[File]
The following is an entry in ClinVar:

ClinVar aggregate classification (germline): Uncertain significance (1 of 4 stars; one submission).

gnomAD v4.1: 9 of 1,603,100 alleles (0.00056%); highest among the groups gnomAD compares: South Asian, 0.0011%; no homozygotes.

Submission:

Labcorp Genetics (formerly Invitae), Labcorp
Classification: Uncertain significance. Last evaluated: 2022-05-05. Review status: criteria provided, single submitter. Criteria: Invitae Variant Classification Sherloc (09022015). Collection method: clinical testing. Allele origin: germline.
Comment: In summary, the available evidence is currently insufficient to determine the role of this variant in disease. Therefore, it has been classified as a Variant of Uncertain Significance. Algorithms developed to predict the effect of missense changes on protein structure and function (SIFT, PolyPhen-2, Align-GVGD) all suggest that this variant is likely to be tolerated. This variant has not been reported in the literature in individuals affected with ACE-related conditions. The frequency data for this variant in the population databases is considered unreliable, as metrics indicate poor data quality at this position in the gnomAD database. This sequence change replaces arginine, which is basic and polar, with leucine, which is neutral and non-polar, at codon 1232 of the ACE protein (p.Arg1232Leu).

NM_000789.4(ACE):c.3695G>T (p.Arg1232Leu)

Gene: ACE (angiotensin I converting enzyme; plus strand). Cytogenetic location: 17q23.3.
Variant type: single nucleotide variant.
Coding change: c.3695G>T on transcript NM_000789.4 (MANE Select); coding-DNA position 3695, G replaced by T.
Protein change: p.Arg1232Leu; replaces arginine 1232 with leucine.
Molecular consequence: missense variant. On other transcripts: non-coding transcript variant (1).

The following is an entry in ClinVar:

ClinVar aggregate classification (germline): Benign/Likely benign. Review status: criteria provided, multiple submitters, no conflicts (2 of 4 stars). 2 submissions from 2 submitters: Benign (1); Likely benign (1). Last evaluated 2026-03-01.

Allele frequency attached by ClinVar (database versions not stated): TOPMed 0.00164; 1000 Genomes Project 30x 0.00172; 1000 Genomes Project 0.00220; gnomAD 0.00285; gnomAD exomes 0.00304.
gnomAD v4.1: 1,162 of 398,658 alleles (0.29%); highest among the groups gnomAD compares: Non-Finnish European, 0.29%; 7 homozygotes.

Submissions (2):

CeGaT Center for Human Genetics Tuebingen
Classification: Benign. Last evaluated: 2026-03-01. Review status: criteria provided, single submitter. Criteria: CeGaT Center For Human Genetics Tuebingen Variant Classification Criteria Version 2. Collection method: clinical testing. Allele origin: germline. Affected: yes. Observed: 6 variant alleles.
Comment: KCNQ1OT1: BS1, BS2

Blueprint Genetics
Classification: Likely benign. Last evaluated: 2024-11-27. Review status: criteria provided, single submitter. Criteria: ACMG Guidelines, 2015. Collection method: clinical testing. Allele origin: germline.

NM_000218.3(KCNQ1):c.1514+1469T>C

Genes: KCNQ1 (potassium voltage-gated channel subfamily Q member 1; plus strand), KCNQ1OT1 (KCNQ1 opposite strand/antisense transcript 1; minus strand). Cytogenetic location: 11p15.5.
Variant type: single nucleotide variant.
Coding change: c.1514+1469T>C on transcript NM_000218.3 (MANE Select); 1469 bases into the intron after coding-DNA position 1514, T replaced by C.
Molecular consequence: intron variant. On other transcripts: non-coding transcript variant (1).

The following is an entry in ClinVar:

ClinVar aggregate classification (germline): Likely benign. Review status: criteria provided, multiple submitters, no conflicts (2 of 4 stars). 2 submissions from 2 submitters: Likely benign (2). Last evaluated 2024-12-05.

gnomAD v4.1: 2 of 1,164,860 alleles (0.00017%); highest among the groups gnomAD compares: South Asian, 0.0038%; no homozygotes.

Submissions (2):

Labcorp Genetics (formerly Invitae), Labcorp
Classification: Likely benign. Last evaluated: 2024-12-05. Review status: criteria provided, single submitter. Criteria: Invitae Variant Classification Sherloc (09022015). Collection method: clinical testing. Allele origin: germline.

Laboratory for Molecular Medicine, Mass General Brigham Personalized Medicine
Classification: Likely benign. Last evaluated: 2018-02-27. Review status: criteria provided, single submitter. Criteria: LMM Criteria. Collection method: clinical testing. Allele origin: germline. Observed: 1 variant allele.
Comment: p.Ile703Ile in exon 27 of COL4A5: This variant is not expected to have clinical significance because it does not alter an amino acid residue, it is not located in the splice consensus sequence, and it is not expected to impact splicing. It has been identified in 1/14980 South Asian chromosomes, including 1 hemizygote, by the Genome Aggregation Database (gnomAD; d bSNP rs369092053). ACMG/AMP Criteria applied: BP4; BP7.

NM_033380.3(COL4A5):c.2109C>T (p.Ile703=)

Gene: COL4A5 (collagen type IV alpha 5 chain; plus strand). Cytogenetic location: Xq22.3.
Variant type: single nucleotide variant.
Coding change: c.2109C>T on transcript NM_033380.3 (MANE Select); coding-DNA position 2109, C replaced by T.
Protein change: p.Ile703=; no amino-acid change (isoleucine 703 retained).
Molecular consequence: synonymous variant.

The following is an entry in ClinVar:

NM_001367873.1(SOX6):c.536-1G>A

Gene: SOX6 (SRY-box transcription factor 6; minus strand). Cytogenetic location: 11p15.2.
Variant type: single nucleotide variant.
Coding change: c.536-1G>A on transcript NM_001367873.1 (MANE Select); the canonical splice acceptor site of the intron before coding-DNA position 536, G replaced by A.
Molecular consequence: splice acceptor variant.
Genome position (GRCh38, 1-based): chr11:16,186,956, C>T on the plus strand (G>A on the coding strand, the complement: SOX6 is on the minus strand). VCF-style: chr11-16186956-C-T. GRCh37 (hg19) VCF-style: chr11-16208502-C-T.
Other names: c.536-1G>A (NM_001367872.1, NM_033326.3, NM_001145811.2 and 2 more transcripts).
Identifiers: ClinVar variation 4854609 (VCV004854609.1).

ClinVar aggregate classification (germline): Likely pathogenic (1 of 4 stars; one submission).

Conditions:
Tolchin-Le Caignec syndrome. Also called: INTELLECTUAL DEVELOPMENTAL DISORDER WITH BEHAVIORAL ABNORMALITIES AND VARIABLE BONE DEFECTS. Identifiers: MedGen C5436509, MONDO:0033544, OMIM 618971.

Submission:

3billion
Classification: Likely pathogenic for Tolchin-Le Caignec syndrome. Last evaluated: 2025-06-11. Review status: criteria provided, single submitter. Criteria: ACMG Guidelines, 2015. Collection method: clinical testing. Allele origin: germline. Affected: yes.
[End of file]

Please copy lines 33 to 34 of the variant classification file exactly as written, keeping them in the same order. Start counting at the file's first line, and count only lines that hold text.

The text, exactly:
Labcorp Genetics (formerly Invitae), Labcorp
Classification: Likely benign. Last evaluated: 2024-12-05. Review status: criteria provided, single submitter. Criteria: Invitae Variant Classification Sherloc (09022015). Collection method: clinical testing. Allele origin: germline.